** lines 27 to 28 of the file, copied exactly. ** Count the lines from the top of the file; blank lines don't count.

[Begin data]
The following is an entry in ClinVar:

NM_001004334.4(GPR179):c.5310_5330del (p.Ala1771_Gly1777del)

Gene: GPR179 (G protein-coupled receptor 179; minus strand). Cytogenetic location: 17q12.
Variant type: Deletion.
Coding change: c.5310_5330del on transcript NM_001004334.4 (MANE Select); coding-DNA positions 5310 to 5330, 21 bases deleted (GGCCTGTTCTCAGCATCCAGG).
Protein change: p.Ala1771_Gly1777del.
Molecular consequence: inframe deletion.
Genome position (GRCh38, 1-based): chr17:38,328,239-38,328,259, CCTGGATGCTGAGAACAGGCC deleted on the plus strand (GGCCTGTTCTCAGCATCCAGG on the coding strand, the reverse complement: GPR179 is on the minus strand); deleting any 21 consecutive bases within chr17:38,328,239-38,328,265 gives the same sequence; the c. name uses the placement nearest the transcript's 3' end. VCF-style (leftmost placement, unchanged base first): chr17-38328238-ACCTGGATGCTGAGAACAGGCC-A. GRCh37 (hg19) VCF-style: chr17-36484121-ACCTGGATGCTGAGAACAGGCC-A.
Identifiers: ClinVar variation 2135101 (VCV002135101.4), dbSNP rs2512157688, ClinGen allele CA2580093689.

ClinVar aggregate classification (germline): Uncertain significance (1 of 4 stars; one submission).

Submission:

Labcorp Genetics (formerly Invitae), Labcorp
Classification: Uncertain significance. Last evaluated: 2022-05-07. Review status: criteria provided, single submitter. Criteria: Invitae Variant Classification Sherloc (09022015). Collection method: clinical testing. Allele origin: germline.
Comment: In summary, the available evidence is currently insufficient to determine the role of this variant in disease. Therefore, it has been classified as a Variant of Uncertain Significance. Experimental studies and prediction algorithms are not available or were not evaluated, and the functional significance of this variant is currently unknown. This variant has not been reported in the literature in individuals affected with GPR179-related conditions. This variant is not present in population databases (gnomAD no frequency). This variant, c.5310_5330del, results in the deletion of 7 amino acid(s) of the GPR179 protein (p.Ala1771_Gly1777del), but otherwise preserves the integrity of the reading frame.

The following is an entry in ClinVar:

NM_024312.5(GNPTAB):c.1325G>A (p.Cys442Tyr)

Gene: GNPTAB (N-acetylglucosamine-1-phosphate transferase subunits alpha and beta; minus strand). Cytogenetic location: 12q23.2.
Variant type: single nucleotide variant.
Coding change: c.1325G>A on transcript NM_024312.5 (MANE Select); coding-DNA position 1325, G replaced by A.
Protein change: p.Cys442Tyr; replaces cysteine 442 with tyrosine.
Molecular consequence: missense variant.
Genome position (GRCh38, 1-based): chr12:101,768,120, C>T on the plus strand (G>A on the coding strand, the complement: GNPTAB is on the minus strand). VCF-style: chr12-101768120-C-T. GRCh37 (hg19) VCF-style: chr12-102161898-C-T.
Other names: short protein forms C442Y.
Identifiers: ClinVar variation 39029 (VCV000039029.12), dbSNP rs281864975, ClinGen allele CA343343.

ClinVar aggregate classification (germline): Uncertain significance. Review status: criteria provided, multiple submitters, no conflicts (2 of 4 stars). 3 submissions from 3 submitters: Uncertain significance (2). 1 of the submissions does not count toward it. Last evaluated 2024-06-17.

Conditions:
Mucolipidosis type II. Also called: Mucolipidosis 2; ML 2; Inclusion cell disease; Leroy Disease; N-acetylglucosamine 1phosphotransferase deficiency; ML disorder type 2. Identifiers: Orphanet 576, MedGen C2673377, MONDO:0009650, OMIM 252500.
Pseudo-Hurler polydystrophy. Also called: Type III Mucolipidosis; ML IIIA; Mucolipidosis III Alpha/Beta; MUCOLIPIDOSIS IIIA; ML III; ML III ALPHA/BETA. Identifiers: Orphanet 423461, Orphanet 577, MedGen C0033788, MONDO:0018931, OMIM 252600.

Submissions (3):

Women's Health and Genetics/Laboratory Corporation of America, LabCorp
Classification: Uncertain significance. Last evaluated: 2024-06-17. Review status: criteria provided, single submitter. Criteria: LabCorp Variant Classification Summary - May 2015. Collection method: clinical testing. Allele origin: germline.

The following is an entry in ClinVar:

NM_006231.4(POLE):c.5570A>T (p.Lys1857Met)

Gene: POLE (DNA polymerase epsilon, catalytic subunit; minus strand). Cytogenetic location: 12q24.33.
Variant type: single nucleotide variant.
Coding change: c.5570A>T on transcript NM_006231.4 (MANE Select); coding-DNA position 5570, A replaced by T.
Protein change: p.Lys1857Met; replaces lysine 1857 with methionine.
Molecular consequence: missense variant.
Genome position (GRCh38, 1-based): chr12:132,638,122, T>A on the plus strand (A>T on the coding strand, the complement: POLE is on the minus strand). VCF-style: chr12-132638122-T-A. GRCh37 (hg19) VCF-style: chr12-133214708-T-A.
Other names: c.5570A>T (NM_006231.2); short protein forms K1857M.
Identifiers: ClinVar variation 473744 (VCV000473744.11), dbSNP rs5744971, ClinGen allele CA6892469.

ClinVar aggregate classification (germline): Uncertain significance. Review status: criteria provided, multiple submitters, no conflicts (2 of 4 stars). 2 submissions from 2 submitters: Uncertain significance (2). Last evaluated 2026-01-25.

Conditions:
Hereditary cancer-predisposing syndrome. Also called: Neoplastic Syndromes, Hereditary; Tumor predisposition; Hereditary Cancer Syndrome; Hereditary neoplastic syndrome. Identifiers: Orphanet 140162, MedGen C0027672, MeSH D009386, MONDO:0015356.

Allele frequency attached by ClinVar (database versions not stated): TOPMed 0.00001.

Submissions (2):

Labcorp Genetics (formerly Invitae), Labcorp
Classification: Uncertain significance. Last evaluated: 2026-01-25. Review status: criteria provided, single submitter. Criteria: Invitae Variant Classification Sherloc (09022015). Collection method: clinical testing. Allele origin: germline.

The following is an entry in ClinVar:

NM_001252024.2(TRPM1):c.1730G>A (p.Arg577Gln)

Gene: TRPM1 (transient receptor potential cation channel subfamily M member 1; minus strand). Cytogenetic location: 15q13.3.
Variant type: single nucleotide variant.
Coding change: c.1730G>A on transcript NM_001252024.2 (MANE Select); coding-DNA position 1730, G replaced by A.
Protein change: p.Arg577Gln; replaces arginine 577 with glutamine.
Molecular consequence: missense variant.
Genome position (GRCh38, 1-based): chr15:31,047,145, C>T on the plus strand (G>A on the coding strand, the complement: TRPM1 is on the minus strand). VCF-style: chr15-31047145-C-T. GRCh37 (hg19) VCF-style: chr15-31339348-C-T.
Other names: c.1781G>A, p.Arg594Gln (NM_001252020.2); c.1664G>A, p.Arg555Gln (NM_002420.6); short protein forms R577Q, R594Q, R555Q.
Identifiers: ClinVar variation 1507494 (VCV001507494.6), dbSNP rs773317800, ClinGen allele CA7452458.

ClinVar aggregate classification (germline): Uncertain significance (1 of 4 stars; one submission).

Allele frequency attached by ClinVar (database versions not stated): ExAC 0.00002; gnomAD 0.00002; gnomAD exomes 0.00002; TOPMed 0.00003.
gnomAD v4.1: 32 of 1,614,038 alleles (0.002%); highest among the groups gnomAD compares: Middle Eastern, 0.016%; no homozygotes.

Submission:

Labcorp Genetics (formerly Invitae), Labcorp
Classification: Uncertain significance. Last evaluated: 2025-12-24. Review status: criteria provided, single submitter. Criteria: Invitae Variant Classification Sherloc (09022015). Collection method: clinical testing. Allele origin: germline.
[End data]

Mucolipidosis type II. Also called: Mucolipidosis 2; ML 2; Inclusion cell disease; Leroy Disease; N-acetylglucosamine 1phosphotransferase deficiency; ML disorder type 2. Identifiers: Orphanet 576, MedGen C2673377, MONDO:0009650, OMIM 252500.
Pseudo-Hurler polydystrophy. Also called: Type III Mucolipidosis; ML IIIA; Mucolipidosis III Alpha/Beta; MUCOLIPIDOSIS IIIA; ML III; ML III ALPHA/BETA. Identifiers: Orphanet 423461, Orphanet 577, MedGen C0033788, MONDO:0018931, OMIM 252600.